Stage 12 - Bourg-Saint-Maurice Les Arcs > Alpe d'Huez
Distance - 175.7km
Climbing - 5300m
Climbs - Col de la Madeleine, Lacets de Montvernier, Col de la Croix de Fer, Alpe d'Huez
Definition - 'Executive Decision' - a decision made by one individual that is in the best interest of an individual or group.
Yet another three things I learned on Le Loop today:
- Saddle sores are no joke
- Cheese, crackers and full fat Coke make an excellent alternative to energy supplements
- Alpine climbs can induce acute vertigo
CLIMB, EAT, DESCEND, REPEAT... CLIMB, EAT, DESCEND, REPEAT... CLIMB, EAT, DESCEND, REPEAT... CLIMB, EAT, DESCEND, REPEAT... CLIMB, EAT, DESCEND, REPEAT... CLIMB, EAT, DESCEND, REPEAT... CLIMB, EAT, DESCEND, REPEAT... CLIMB, EAT, DESCEND, REPEAT... CLIMB, EAT, DESCEND, REPEAT...
Stage 12 of this year's Tour de France has been described by Chris Froome as the biggest challenge for the riders, and Mark Cavendish has been quoted as saying he was 'genuinely scared' of the stage, with it being one of the hardest he's seen in his entire professional career - soft lad.
At the previous evening's meal, numerous worried Le Loop riders were viewing the parcours of stage 12 in abject horror. Several were carrying injuries, struggling with exhaustion or were just overawed by the severity and distance of the stage. On the previous day we had completed around 115km, which had taken the majority of us around 7.5 - 8hrs 'ride time'. With an additional 20km being added to the already long 175.5km stage 12, there was serious concern that we would either not finish in daylight or perhaps not finish at all. An executive decision was made.
Logistically, it was apparent that one solution would be to ride to the first feed station at around 50km and then get a transfer up the Col de la Madeleine. This would save 24km but more significantly around 3hrs or more ride time - I think my arm was up and name was on the list before they had even finished the sentence. Some of you may be reading this thinking I wimped out, and you would be perfectly correct! However, in my defence, I had 1.5 weeks to prepare for this ride, I'm north of 100kg and I had a 28 rear cassette! Back off and talk to the hand. (Not sure if I mentioned before that all I had on the back was a 28?)
The first 50km to the feed was honestly quite dull. Yes, the initial 17km descent was good but there was a lot of traffic and roadworks which really negated any outrageous fun. The rest of the 33km was again on main roads/dual carriageways festooned by carbon monoxide spluttering vehicles and intimately passing juggernauts. Once everyone had fed, watered and set off we helped to pack down the feed stop and headed up to the top of the Madeleine in a team bus - much more civilised. Even driving 25km up an Alpine pass takes an age so I afforded myself 30mins beauty sleep.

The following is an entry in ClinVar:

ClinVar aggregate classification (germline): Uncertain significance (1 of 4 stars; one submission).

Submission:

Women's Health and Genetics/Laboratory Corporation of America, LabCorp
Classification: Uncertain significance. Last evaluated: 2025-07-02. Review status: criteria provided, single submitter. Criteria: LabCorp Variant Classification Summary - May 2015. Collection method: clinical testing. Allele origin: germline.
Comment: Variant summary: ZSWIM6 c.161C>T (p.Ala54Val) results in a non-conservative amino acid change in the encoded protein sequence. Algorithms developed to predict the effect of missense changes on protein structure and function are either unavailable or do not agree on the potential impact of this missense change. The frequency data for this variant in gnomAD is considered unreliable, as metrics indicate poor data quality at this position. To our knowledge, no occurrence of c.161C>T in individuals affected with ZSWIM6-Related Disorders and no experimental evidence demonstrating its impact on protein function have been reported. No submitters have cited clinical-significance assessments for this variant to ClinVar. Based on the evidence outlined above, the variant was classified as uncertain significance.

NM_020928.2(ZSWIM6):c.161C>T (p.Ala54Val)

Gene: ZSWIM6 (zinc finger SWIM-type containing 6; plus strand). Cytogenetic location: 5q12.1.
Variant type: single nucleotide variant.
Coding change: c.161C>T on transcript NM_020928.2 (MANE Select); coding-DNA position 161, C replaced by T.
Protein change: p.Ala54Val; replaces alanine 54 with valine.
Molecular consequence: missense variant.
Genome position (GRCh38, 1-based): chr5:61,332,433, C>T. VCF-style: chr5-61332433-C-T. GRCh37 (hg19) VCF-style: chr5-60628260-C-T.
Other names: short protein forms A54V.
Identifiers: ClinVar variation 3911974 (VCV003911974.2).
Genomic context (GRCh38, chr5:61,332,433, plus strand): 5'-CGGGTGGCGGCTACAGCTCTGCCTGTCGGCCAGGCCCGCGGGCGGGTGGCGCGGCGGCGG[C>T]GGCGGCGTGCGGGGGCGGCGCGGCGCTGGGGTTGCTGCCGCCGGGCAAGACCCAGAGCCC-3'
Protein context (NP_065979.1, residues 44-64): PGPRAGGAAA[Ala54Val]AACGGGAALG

Once at the top, we set up the feed stop for our soon to arrive comrades and then rolled off down the steep and intimidating Col de la Madeleine descent. Now into my third day of sitting on an unfamiliar saddle, I was sporting two magnificent and uncomfortable saddle sores. Uphill and downhill sitting, each crippled me in differing ways - perhaps it was my body's way of keeping me awake? No amount of creams or painkillers were really helping - again I found a certain amount of solace in swearing; just my way of getting through the day.
After more sticky tarmac and glued gravel on the tyres, we approached the punchy Lacets de Montvernier - 3.4km @ 8.2%. The Lacets has been described as possibly the most beautiful road in cycling history. Now, I agree, from above in a helicopter or on a TV screen while sitting on a couch it looks stunning. Hairpin after glorious hairpin, like a grey ribbon has been dropped and is gently caressing the side of the mountain. However, from a rider's point of view, or should I say a chubby rider's point of view, it was just another tough, hot, steep climb. Secretly, however, I really enjoyed this - but I didn't want to let on to my legs until they'd got me over the top.
After a small amount of descending into Saint Jean de Maurienne and then lunch, thoughts turned to the next HC climb - Col de la Croix de Fer. Now we had been told that the Croix de Fer was a 25km climb - wrong, wrong, wrong, wrong, wrong! It's actually 29km; I mean come on, give me a break, how on earth can you go up for 29km and not be in space!??!
This Col also lies, and it lies even more blatantly than those ruddy km markers. It has no qualms about making you ride uphill 1km at 9.8% only to then make you go downhill at a similar if not steeper gradient, knowing full well you're going to have to re-climb that distance and gradient later on; I mean, what's the ruddy point!? I think it was somewhere between km 7-11 with gradients above 11% that I cracked. The heat was touching 30 degrees and it was airless. I had a little sit by the side of the road and considered my existence on this mortal coil. If I had not sweated out most of the salty moisture in my body I might have had a little cry. There were three options: carry on, turn around and admit defeat to be swept up by the broom wagon, or wait here, eventually succumbing to exposure and have my body picked off by the local carnivores.